If you’re lucky, you had a least a handful of teachers who significantly and positively affected your learning. They stand out among all your teachers as being special and teaching you more than just the subject matter assigned. They taught how to understand the “WHY” of what you needed to learn and if you were REALLY lucky, they taught you how to continue to learn on your own without needing someone giving you assignments.
Mrs. Umholtz was one of those special teachers in my life. I learned a lot in that 7th grade class. I learned about the stock market by pooling my dollar in a classroom investment. She taught us poetry and made us memorize some classics like The Midnight Ride of Paul Revere (I know my friend Liz can still recite it!) and High Flight. More, I bet, but that’s all I can remember after 50 years. I learned state capitals. I learned the changes in Africa as nations there were gaining their independence from colonial powers. I learned how to research and write reports that included complete sentences and coherent presentations that the reader could understand.
I learned what many other kids and many adults never have: I learned how our government worked. We discussed each branch of government extensively. We had to memorize (oh yes, she was big on that) the names of LBJ’s Cabinet and learn the responsibilities of the various Executive Branch departments. We learned about how Congress enacts a bill and visited our statehouse in Trenton, getting an insider’s tour since one of my classmates’ dads was a Representative. We learned about how the Supreme Court, as the highest court in an extensive judicial system, gets presented with appeals and goes through a selection process to only hear the ones that actually are about points of law.
Our world is spinning seemingly out of control right now. Arguments and fighting seem to be the way it goes now. Unsupported boasting is believed and causes distraction while changes are being enacted quietly in the self interest of the people who hold power, ignoring they are our representatives and we voted for them.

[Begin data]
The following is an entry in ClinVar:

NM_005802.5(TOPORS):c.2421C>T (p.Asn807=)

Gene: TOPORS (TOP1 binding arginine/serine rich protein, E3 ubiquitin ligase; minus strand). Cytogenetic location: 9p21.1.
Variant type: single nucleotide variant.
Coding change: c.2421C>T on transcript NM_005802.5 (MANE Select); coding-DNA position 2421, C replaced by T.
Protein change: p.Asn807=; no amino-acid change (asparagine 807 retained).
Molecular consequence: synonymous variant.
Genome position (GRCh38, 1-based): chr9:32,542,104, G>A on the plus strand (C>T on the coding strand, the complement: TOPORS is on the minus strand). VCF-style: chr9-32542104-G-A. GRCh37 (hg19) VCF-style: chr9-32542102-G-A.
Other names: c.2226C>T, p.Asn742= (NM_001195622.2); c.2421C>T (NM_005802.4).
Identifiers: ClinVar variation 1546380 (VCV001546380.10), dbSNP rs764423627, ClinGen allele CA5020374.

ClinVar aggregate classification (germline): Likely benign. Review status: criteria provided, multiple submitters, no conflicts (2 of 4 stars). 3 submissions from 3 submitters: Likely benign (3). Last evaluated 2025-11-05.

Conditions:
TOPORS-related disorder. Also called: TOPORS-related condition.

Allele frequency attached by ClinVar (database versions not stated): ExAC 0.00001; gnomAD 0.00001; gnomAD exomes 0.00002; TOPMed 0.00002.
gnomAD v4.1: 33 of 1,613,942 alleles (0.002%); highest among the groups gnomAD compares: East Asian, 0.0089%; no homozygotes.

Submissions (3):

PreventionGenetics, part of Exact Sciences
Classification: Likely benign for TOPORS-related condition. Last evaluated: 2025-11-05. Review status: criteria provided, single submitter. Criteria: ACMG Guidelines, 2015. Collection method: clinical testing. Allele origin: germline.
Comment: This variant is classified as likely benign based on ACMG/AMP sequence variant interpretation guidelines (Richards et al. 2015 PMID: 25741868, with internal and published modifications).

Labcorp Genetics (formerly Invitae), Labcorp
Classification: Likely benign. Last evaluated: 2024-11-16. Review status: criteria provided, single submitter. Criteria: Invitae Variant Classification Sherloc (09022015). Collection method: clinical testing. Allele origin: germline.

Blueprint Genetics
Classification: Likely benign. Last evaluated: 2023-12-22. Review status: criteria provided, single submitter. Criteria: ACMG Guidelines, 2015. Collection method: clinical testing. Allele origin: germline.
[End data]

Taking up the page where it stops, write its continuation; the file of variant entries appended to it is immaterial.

It seems in the past year my writing here on this blog has turned more and more to commenting about the social and political aspects of life here in the US and how disturbing issues are. Not only the causes but the fact that no fix is presented. It seems we have become us versus them. It is hard to engage in any dialogue with anyone who does not hold a similar viewpoint.
Let’s start with some basics. Why not a system in our communities to educate all residents how the system works. What the community does to take care of the needs of all of us. But the basic understand must happen before we start arguing.
Can we do that?
And can we learn to present our opinion in a way that permits others to listen?
And please test yourself…..how much do YOU know about the basic issues of our nation? This is the basic knowledge you should know.
January 11, 2017 at 1:36 pm
Ha! See you mentioned me. But, you give me too much credit for memory. I only recall verses 1-4 and verse 13 of Longfellow’s Paul Revere’s Ride. That said, I recall Carl Sandburg’s Primer Lesson (‘long boots’) in its entirety and frequently recite it to myself as a reminder to hold my tongue and temper. Much like you, I too like to think that ‘everything I need to know, I learned in 7th grade with Mrs. Umholtz.’ Poetry, conjugation, geography, and civics – those lessons comprised ‘basic knowledge’ that have served me well. Wish there was a way to bottle that integral knowledge base and share it with the rest of the U.S. population! – LIZ
January 11, 2017 at 4:26 pm
If we could learn it at age 12 and 13, others can. The research I found indicates it is no longer on the tests that measure achievement so no longer in most curriculum. I think we need to change that….let’s see where Trump’s Secretary of Education takes us. She wants to eliminate those tests supposedly. Do you think the Republican party that believes they are the more patriotic would support educating the citizens about our nation?